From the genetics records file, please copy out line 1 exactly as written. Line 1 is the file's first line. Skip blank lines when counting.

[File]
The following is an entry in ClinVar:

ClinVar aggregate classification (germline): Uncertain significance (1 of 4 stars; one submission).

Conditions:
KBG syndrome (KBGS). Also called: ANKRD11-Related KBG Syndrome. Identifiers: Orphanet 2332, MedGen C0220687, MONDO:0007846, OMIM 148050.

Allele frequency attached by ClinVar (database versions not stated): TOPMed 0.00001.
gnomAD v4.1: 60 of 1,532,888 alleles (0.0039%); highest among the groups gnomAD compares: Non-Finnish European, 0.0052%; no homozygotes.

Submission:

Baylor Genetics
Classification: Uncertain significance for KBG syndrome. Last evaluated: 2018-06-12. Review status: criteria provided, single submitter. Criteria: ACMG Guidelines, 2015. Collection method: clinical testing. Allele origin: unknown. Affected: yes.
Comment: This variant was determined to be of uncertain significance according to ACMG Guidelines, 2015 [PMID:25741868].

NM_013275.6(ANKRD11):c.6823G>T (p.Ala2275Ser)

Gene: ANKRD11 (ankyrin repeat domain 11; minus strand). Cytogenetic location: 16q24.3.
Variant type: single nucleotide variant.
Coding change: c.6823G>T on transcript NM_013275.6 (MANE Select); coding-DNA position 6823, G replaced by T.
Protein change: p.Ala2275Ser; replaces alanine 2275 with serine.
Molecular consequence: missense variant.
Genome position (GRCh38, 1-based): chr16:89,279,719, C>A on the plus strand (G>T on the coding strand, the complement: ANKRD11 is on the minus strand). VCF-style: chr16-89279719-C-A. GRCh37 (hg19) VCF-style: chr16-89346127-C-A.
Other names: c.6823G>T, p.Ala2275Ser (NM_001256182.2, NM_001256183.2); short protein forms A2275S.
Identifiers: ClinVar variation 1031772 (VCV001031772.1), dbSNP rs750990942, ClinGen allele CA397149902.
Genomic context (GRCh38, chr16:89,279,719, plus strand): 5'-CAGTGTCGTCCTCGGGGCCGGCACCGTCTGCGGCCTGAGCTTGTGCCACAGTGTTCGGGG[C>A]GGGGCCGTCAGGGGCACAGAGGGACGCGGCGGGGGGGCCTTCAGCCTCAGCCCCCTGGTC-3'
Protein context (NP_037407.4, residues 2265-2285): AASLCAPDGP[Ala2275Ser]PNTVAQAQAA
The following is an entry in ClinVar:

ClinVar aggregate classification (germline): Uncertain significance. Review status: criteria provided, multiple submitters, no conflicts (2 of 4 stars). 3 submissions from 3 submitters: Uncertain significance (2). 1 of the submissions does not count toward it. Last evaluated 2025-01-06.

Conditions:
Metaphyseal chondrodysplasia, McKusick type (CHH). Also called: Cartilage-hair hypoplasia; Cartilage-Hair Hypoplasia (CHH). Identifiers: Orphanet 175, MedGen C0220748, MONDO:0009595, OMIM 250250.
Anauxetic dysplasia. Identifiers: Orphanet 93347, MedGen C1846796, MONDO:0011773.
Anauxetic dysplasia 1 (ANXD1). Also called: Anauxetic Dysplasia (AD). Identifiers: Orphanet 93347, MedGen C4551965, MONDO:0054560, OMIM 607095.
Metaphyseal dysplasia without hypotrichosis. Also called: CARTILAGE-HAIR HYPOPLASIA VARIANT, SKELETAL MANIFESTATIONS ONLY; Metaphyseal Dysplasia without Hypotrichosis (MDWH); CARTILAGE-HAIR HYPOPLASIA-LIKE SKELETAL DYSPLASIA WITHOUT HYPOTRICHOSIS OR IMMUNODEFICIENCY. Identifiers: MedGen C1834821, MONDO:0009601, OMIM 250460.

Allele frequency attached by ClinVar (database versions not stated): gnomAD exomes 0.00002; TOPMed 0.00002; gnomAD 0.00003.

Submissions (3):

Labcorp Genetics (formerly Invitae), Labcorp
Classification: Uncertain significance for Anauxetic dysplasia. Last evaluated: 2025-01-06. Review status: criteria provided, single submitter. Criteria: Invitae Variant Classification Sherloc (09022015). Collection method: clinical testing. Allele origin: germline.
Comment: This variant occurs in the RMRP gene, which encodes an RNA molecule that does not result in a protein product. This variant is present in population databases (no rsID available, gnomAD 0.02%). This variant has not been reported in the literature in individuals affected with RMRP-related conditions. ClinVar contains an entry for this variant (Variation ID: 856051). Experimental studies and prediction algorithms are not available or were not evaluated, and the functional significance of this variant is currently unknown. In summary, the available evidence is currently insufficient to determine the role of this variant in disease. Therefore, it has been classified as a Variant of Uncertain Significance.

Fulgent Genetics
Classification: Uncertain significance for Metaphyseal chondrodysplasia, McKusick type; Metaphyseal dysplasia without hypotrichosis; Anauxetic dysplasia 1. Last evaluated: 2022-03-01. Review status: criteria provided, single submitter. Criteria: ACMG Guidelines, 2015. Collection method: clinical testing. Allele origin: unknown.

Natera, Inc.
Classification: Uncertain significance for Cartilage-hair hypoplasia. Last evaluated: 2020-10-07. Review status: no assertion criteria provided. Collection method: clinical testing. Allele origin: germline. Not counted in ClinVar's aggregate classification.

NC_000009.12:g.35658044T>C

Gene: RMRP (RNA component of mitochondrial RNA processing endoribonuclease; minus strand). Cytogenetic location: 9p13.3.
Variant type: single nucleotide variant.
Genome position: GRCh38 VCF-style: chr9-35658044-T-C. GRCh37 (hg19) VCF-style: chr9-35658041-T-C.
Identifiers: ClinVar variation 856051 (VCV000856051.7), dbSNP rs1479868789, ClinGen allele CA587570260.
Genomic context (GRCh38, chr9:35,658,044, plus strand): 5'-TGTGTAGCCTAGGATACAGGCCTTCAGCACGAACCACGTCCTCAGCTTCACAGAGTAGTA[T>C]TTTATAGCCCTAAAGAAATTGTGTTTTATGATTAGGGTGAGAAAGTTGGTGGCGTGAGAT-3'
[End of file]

The following is an entry in ClinVar: